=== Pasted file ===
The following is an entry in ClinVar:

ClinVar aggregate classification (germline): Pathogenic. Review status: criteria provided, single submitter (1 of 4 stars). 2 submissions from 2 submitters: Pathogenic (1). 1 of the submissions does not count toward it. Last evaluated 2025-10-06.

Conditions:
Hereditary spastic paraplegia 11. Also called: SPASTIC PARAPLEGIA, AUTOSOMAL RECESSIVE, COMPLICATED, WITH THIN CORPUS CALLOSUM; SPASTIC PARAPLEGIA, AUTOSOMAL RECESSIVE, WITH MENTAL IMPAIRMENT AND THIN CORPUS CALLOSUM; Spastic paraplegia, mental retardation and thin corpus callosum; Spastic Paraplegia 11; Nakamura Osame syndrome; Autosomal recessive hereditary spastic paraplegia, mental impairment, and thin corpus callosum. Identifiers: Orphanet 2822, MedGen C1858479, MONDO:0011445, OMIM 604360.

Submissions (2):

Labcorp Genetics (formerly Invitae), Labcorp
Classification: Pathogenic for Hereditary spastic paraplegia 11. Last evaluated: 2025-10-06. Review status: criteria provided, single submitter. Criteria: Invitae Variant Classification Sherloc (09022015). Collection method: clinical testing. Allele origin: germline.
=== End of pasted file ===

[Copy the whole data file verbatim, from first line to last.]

The following is an entry in ClinVar:

ClinVar aggregate classification (germline): Pathogenic. Review status: criteria provided, single submitter (1 of 4 stars). 2 submissions from 2 submitters: Pathogenic (1). 1 of the submissions does not count toward it. Last evaluated 2025-10-06.

Conditions:
Hereditary spastic paraplegia 11. Also called: SPASTIC PARAPLEGIA, AUTOSOMAL RECESSIVE, COMPLICATED, WITH THIN CORPUS CALLOSUM; SPASTIC PARAPLEGIA, AUTOSOMAL RECESSIVE, WITH MENTAL IMPAIRMENT AND THIN CORPUS CALLOSUM; Spastic paraplegia, mental retardation and thin corpus callosum; Spastic Paraplegia 11; Nakamura Osame syndrome; Autosomal recessive hereditary spastic paraplegia, mental impairment, and thin corpus callosum. Identifiers: Orphanet 2822, MedGen C1858479, MONDO:0011445, OMIM 604360.

Submissions (2):

Labcorp Genetics (formerly Invitae), Labcorp
Classification: Pathogenic for Hereditary spastic paraplegia 11. Last evaluated: 2025-10-06. Review status: criteria provided, single submitter. Criteria: Invitae Variant Classification Sherloc (09022015). Collection method: clinical testing. Allele origin: germline.